Making willow sculptures is fairly straight forward for everyone to do, but it does help if you have a good visual memory and spatial awareness.
I started because I’d been pruning some honeysuckle and trees in my parent’s garden about 15 years ago; this was well before the advent of green recycling bins and so I didn’t know what to do with all the twigs. In the end I made a cow and then a sheep because I pruned next door’s contorted willow and it sort of looked like wool.
It’s possible to make sculptures from green willow; I used prunings from a willow maze. This was autumn in the middle of a newly planted orchard.
Though I used green willow, I stripped the bark off the bottom so it wouldn’t grow when placed in the soil to support the sculpture, but I could have used ash or hazel branches instead. You don’t need to use a lot of willow either…this was winter from the same set of seasonal sculptures…mainly a bundle of twiggy and spiny branches with a bit of willow holding it together. Good fun, although it didn’t last long. Most willow sculptures decay after two or three years.
When creating a sculpture I usually draw myself a quick plan of what I intend to create with some rough dimensions. Then I make a base shape out of whatever I can get my hands on (here it is some sort of conifer)
and then finish off with basket making willow that has been soaking for a couple of days (without bark) or a week (with bark). In this sculpture the shell was basket making willow and the snail bit was from cut branches of a dark-stemmed twiggy willow (I thinned the bush rather than coppicing it) I noticed growing where I was working at the time. You could make sculptures with cut dogwood stems as well as willow.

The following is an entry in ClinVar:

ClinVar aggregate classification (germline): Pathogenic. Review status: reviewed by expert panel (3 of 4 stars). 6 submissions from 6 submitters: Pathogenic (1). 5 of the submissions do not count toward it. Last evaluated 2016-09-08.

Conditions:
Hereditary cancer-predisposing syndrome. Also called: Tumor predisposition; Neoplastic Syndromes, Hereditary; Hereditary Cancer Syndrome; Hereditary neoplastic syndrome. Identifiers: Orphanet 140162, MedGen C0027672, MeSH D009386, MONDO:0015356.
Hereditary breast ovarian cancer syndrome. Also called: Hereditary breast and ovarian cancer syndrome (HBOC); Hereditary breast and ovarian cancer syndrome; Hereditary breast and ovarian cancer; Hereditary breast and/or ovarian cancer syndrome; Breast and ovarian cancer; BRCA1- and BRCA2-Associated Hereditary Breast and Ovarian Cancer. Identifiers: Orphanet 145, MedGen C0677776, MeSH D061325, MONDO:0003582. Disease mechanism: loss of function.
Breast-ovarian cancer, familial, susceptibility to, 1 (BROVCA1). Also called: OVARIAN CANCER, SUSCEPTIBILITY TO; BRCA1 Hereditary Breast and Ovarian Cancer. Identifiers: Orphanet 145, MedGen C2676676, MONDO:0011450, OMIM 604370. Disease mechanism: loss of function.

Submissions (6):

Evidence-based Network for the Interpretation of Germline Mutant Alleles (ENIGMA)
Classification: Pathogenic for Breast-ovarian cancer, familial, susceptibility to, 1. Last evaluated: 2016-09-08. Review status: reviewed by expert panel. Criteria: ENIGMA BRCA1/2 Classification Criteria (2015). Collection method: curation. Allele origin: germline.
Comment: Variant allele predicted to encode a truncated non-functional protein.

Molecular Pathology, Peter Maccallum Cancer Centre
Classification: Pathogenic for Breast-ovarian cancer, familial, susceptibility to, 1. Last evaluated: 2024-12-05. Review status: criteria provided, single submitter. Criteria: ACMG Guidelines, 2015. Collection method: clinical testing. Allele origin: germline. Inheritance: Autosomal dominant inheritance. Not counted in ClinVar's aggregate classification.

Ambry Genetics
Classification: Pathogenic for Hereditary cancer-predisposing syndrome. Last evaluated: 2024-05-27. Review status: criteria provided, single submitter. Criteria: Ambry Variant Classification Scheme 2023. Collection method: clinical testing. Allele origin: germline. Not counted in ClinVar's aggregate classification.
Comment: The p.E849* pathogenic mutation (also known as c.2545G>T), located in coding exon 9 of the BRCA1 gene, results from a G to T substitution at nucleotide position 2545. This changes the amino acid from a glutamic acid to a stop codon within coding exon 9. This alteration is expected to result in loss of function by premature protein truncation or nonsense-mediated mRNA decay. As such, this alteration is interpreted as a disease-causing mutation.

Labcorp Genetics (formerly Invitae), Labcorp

If you are making animals then do try to add a bit of movement to your willow work – too neat a finish can look a bit clinical and static.
Having said that, there’s a limit to how dynamic you can make a hedgehog.
And be inventive….try something different.
I usually leave the living willow structures for dens or for play areas. This was one made in a reception class garden.
Two of the three dens are linked by a tunnel that varies in height so even the little ones have to duck. I was told that the larger den area was great for play; it could be used equally happily for role-playing assemblies or just spaceships.
But dens can also be made from (non-living) basket making willow. Here a den in a community garden has a framework of iron rods (from the DIY shop) and is shaped as a snail shell to form a feature for the garden, but with a hole so children can stick their heads through…I tested it on a passing small child to make sure it was just the right size.